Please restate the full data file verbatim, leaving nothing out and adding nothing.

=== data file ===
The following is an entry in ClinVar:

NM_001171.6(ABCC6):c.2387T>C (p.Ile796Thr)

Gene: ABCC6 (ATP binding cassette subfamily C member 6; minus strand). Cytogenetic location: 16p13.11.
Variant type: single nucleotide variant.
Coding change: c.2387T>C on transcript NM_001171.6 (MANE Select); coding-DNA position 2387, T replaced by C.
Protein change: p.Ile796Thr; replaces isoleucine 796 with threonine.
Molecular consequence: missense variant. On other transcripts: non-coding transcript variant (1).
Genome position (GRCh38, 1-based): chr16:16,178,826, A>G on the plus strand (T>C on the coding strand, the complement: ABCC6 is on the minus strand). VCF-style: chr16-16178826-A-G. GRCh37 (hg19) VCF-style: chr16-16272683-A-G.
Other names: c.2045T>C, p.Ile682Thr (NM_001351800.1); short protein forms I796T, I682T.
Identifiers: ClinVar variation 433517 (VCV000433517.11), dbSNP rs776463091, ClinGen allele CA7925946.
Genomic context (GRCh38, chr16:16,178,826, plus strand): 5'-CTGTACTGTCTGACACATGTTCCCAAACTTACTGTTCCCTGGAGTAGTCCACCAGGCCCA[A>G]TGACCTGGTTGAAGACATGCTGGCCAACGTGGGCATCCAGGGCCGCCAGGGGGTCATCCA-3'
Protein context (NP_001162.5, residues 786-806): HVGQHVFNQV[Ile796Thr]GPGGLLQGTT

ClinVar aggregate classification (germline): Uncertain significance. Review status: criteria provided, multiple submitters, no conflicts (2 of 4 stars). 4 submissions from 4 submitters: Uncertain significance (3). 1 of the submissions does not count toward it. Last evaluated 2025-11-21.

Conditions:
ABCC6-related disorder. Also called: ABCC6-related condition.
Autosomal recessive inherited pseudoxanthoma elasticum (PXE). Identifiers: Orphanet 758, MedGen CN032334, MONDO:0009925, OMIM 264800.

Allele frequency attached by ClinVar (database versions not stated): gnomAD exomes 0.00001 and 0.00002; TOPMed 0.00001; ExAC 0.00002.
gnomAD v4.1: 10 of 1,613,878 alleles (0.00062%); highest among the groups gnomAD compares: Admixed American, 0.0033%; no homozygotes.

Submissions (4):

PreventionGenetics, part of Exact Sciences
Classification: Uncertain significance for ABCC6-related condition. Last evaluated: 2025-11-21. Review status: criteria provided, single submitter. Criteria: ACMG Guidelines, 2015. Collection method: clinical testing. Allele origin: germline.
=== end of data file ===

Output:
The following is an entry in ClinVar:

NM_001171.6(ABCC6):c.2387T>C (p.Ile796Thr)

Gene: ABCC6 (ATP binding cassette subfamily C member 6; minus strand). Cytogenetic location: 16p13.11.
Variant type: single nucleotide variant.
Coding change: c.2387T>C on transcript NM_001171.6 (MANE Select); coding-DNA position 2387, T replaced by C.
Protein change: p.Ile796Thr; replaces isoleucine 796 with threonine.
Molecular consequence: missense variant. On other transcripts: non-coding transcript variant (1).
Genome position (GRCh38, 1-based): chr16:16,178,826, A>G on the plus strand (T>C on the coding strand, the complement: ABCC6 is on the minus strand). VCF-style: chr16-16178826-A-G. GRCh37 (hg19) VCF-style: chr16-16272683-A-G.
Other names: c.2045T>C, p.Ile682Thr (NM_001351800.1); short protein forms I796T, I682T.
Identifiers: ClinVar variation 433517 (VCV000433517.11), dbSNP rs776463091, ClinGen allele CA7925946.
Genomic context (GRCh38, chr16:16,178,826, plus strand): 5'-CTGTACTGTCTGACACATGTTCCCAAACTTACTGTTCCCTGGAGTAGTCCACCAGGCCCA[A>G]TGACCTGGTTGAAGACATGCTGGCCAACGTGGGCATCCAGGGCCGCCAGGGGGTCATCCA-3'
Protein context (NP_001162.5, residues 786-806): HVGQHVFNQV[Ile796Thr]GPGGLLQGTT

ClinVar aggregate classification (germline): Uncertain significance. Review status: criteria provided, multiple submitters, no conflicts (2 of 4 stars). 4 submissions from 4 submitters: Uncertain significance (3). 1 of the submissions does not count toward it. Last evaluated 2025-11-21.

Conditions:
ABCC6-related disorder. Also called: ABCC6-related condition.
Autosomal recessive inherited pseudoxanthoma elasticum (PXE). Identifiers: Orphanet 758, MedGen CN032334, MONDO:0009925, OMIM 264800.

Allele frequency attached by ClinVar (database versions not stated): gnomAD exomes 0.00001 and 0.00002; TOPMed 0.00001; ExAC 0.00002.
gnomAD v4.1: 10 of 1,613,878 alleles (0.00062%); highest among the groups gnomAD compares: Admixed American, 0.0033%; no homozygotes.

Submissions (4):

PreventionGenetics, part of Exact Sciences
Classification: Uncertain significance for ABCC6-related condition. Last evaluated: 2025-11-21. Review status: criteria provided, single submitter. Criteria: ACMG Guidelines, 2015. Collection method: clinical testing. Allele origin: germline.